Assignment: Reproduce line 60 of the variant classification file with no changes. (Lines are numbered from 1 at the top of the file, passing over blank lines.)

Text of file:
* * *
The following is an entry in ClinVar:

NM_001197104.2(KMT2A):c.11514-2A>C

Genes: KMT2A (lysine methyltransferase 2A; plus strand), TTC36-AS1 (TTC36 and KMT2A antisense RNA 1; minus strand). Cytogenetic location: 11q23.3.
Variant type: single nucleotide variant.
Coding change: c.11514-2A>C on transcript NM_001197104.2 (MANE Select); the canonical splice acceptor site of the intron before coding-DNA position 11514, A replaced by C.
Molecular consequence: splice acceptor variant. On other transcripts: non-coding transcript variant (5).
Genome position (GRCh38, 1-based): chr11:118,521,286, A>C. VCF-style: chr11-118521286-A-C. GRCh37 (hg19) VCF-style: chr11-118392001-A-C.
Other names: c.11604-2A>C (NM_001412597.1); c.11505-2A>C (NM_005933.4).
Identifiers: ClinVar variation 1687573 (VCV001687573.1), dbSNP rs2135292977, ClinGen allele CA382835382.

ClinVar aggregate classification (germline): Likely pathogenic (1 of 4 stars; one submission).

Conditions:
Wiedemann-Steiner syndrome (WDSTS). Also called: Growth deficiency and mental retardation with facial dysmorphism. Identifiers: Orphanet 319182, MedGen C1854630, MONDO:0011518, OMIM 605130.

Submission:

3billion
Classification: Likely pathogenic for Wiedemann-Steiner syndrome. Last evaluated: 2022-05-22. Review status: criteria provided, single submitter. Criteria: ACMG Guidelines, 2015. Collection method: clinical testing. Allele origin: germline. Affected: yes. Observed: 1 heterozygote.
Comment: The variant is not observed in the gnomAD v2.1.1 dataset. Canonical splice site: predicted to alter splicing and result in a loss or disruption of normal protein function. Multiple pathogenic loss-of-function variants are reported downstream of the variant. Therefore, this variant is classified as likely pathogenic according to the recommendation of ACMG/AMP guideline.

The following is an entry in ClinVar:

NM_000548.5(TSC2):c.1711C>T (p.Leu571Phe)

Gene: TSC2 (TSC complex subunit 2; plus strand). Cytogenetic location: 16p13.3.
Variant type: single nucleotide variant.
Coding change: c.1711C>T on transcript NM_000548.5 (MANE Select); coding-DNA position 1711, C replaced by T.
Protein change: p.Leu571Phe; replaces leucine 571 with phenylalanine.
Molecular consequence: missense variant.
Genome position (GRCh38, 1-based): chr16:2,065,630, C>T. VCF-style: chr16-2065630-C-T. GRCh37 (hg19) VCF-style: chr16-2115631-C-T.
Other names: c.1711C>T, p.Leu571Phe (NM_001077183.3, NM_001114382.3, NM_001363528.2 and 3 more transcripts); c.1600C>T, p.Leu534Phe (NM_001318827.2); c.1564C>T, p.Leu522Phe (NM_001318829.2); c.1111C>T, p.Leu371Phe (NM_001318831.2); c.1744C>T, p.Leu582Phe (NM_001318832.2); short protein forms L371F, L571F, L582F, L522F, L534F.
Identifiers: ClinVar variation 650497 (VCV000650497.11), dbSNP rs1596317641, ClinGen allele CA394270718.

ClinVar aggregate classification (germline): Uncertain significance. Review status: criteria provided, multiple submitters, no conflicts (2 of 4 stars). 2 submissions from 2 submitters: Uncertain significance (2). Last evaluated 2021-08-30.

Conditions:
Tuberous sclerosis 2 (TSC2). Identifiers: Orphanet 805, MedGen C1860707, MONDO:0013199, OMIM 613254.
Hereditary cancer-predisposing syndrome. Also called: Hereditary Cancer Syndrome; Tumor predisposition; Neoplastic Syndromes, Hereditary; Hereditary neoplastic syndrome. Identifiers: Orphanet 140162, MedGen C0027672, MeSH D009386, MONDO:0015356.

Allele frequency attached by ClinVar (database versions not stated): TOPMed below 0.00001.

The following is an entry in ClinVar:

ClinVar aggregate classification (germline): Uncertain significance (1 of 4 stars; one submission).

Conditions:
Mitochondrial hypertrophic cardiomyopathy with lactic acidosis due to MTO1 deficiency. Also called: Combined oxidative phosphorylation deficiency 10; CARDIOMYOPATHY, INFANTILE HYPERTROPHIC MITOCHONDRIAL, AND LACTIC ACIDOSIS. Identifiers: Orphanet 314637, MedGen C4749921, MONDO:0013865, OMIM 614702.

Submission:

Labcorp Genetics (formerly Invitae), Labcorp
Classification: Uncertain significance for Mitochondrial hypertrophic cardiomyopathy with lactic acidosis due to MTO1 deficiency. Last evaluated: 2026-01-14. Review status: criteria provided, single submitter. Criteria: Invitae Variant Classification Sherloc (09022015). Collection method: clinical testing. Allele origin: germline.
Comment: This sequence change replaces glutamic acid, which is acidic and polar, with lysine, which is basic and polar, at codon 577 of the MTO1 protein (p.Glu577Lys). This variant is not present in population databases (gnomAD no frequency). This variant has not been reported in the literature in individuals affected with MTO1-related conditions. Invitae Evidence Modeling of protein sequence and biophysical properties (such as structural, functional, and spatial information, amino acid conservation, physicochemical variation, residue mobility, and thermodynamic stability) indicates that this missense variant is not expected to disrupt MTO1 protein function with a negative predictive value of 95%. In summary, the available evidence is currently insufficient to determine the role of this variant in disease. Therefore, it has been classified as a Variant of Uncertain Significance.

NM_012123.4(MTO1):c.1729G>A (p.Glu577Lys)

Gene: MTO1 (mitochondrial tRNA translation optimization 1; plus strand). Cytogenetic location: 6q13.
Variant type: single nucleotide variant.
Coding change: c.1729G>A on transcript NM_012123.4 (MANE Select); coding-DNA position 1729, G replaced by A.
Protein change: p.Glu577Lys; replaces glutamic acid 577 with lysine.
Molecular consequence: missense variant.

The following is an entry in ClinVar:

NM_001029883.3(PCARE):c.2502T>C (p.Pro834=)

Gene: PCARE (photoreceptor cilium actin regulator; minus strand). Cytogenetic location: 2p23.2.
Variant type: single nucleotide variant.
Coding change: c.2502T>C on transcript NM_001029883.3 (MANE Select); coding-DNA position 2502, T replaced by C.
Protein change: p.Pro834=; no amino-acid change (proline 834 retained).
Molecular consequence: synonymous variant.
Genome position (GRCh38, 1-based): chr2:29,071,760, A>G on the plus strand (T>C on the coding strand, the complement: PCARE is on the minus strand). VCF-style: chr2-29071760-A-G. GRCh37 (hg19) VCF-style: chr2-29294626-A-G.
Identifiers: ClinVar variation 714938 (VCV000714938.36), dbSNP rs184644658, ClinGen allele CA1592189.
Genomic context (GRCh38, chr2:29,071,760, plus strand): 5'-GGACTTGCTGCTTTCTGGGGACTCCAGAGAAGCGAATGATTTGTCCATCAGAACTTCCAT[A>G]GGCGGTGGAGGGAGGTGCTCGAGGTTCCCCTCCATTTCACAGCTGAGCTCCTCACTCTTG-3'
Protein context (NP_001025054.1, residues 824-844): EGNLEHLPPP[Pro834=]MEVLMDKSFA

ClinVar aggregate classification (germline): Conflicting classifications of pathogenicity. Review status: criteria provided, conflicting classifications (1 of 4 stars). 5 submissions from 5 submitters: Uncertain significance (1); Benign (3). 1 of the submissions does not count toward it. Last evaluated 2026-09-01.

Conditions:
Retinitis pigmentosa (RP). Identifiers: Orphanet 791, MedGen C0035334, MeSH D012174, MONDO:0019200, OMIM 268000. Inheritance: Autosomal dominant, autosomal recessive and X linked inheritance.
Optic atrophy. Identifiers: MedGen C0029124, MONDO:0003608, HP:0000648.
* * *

Optic atrophy. Identifiers: MedGen C0029124, MONDO:0003608, HP:0000648.